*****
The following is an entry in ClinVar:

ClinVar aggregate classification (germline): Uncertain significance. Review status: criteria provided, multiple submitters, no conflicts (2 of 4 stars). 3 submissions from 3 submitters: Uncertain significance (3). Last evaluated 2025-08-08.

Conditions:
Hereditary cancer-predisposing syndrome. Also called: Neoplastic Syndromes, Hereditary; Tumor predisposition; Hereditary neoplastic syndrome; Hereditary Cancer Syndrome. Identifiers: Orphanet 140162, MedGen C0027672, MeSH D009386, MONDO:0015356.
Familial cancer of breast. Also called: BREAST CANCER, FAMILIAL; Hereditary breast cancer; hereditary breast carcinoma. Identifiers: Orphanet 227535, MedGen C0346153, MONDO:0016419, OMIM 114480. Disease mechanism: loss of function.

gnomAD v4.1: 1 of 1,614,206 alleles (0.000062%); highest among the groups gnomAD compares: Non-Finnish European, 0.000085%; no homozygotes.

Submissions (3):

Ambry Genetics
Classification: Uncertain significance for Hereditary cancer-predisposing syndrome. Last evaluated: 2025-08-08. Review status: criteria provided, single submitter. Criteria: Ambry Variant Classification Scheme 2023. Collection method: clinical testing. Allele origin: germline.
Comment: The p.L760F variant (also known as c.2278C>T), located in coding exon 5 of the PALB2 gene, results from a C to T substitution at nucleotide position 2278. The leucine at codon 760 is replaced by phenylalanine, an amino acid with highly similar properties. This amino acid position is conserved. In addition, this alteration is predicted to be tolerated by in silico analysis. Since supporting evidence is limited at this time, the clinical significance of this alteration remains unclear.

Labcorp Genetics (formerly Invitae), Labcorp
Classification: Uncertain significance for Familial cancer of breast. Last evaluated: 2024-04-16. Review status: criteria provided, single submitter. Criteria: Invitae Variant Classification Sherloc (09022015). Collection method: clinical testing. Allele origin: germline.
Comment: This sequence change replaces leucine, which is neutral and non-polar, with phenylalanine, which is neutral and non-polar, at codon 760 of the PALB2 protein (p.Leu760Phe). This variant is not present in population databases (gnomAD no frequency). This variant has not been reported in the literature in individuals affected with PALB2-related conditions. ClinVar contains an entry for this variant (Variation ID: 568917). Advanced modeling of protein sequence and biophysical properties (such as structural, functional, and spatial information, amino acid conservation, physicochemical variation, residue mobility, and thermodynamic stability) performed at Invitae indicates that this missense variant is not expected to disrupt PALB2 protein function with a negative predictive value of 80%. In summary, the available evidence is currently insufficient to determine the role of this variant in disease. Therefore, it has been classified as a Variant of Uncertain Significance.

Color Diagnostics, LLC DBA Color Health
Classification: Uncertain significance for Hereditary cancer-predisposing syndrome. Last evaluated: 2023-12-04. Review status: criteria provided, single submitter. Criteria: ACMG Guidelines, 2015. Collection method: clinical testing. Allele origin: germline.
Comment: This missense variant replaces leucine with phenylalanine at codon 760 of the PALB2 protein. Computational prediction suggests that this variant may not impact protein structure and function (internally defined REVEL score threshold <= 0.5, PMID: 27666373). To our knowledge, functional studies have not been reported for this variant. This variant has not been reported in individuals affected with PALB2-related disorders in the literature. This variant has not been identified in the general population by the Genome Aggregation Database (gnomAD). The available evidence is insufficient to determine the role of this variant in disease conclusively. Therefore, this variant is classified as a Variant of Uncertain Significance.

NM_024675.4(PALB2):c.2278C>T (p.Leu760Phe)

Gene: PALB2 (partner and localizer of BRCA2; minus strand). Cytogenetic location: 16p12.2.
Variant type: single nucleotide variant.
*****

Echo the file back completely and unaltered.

The following is an entry in ClinVar:

ClinVar aggregate classification (germline): Uncertain significance. Review status: criteria provided, multiple submitters, no conflicts (2 of 4 stars). 3 submissions from 3 submitters: Uncertain significance (3). Last evaluated 2025-08-08.

Conditions:
Hereditary cancer-predisposing syndrome. Also called: Neoplastic Syndromes, Hereditary; Tumor predisposition; Hereditary neoplastic syndrome; Hereditary Cancer Syndrome. Identifiers: Orphanet 140162, MedGen C0027672, MeSH D009386, MONDO:0015356.
Familial cancer of breast. Also called: BREAST CANCER, FAMILIAL; Hereditary breast cancer; hereditary breast carcinoma. Identifiers: Orphanet 227535, MedGen C0346153, MONDO:0016419, OMIM 114480. Disease mechanism: loss of function.

gnomAD v4.1: 1 of 1,614,206 alleles (0.000062%); highest among the groups gnomAD compares: Non-Finnish European, 0.000085%; no homozygotes.

Submissions (3):

Ambry Genetics
Classification: Uncertain significance for Hereditary cancer-predisposing syndrome. Last evaluated: 2025-08-08. Review status: criteria provided, single submitter. Criteria: Ambry Variant Classification Scheme 2023. Collection method: clinical testing. Allele origin: germline.
Comment: The p.L760F variant (also known as c.2278C>T), located in coding exon 5 of the PALB2 gene, results from a C to T substitution at nucleotide position 2278. The leucine at codon 760 is replaced by phenylalanine, an amino acid with highly similar properties. This amino acid position is conserved. In addition, this alteration is predicted to be tolerated by in silico analysis. Since supporting evidence is limited at this time, the clinical significance of this alteration remains unclear.

Labcorp Genetics (formerly Invitae), Labcorp
Classification: Uncertain significance for Familial cancer of breast. Last evaluated: 2024-04-16. Review status: criteria provided, single submitter. Criteria: Invitae Variant Classification Sherloc (09022015). Collection method: clinical testing. Allele origin: germline.
Comment: This sequence change replaces leucine, which is neutral and non-polar, with phenylalanine, which is neutral and non-polar, at codon 760 of the PALB2 protein (p.Leu760Phe). This variant is not present in population databases (gnomAD no frequency). This variant has not been reported in the literature in individuals affected with PALB2-related conditions. ClinVar contains an entry for this variant (Variation ID: 568917). Advanced modeling of protein sequence and biophysical properties (such as structural, functional, and spatial information, amino acid conservation, physicochemical variation, residue mobility, and thermodynamic stability) performed at Invitae indicates that this missense variant is not expected to disrupt PALB2 protein function with a negative predictive value of 80%. In summary, the available evidence is currently insufficient to determine the role of this variant in disease. Therefore, it has been classified as a Variant of Uncertain Significance.

Color Diagnostics, LLC DBA Color Health
Classification: Uncertain significance for Hereditary cancer-predisposing syndrome. Last evaluated: 2023-12-04. Review status: criteria provided, single submitter. Criteria: ACMG Guidelines, 2015. Collection method: clinical testing. Allele origin: germline.
Comment: This missense variant replaces leucine with phenylalanine at codon 760 of the PALB2 protein. Computational prediction suggests that this variant may not impact protein structure and function (internally defined REVEL score threshold <= 0.5, PMID: 27666373). To our knowledge, functional studies have not been reported for this variant. This variant has not been reported in individuals affected with PALB2-related disorders in the literature. This variant has not been identified in the general population by the Genome Aggregation Database (gnomAD). The available evidence is insufficient to determine the role of this variant in disease conclusively. Therefore, this variant is classified as a Variant of Uncertain Significance.

NM_024675.4(PALB2):c.2278C>T (p.Leu760Phe)

Gene: PALB2 (partner and localizer of BRCA2; minus strand). Cytogenetic location: 16p12.2.
Variant type: single nucleotide variant.